P2P stands for Peer-to-Peer, and comes from the world of computing. It is basically a network set-up that is not dependent on central coordination.
What some fintechs have essentially done, is remove this central coordination from the lending process.
Borrowers and lenders are directly connected through a digital platform, with no traditional financial institution acting as a middleman. The result is the possibility for both sides to access better interest rates than it would be otherwise possible.
Yet, that can bring its own difficulties, since the lenders must actively assess the information available and decide on whether a particular investment is worthy of the risk.
On the other hand, some platforms work on the basis of a four-party model, introducing another player in the relationship: the loan originator, who essentially is responsible for bringing in the borrowers.
This can raise some additional concerns. If an outside party is selecting the borrowers and projects to be funded, doesn’t that introduce a new layer of unclarity? As well as what’s in it for them? Why should they care?
Loan originators put down some of their own money into the project, aligning their interests with those of investors. They now have a reason to care: if you lose, they lose.
The amount put down by the loan originator, therefore, becomes a kind of seal of approval, tying your and their results to get the best performance of that loan.
Sounds interesting? Check out my list of best European P2P platforms or read on to understand how these platforms work.
📜 The History of Peer-to-Peer Lending
The peer-to-peer technology concept was first popularised by music file-sharing networks such as Napster, eMule, and most recently torrents. What peer-to-peer means is that we’re removing the intermediary and regular people are sending files to other regular people.
Applied to peer-to-peer lending, it means that we are lending money to other people who need it for something specific. There is no need for a bank to get involved because the money is flowing directly from loan providers to the people requesting the loans.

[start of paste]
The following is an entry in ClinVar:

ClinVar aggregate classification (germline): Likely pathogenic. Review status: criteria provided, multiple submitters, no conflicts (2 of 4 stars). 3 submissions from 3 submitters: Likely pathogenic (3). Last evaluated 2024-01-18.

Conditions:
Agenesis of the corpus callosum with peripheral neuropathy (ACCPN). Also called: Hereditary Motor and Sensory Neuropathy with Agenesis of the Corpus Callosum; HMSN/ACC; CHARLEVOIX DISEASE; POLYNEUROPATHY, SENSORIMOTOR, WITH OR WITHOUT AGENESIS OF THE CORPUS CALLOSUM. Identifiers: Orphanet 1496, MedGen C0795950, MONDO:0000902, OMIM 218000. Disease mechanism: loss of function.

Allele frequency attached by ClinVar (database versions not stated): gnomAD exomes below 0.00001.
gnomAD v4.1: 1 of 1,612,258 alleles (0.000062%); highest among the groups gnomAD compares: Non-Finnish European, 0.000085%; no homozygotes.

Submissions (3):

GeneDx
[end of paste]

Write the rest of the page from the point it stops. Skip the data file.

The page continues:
The traditional way of getting loans was to go to a bank, describe why you needed the loan, show your assets and submit an application. You then had to wait days or weeks until you receive a decision from the bank. They would offer you the terms, including probably the most important factor which would be the interest rate.
After the financial crisis, many banks became much more restrictive in who they give loans to, especially in certain countries. This left a lot of people and businesses in dire straits as they had nowhere to go to in order to obtain much-needed capital to make important purchases or investments. This also created a situation where many investors in Western Europe (e.g. Germany, UK) were flush in cash, and on the other hand, you had people and businesses in Eastern Europe (e.g. Latvia, Lithuania, Georgia) who were suffering due to the difficulties in obtaining financing.
P2P platforms solved these problems by providing an alternative to banks. Investors now have no borders and can easily invest in loans outside of their countries at very good returns, because there is so much demand. In this way, everyone is a winner. The platforms themselves take a cut when loans are re-sold on the secondary market.
How P2P Platforms Link Investors and Borrowers
Typically you will see different kinds of loans, some with no guarantee and others with some kind of guarantee. For example, if the loans you invest in have BuyBack guarantee, then the highest risk is for the P2P lending platform to go bankrupt, and that can happen because of many reasons – bad management decisions, competition or scam.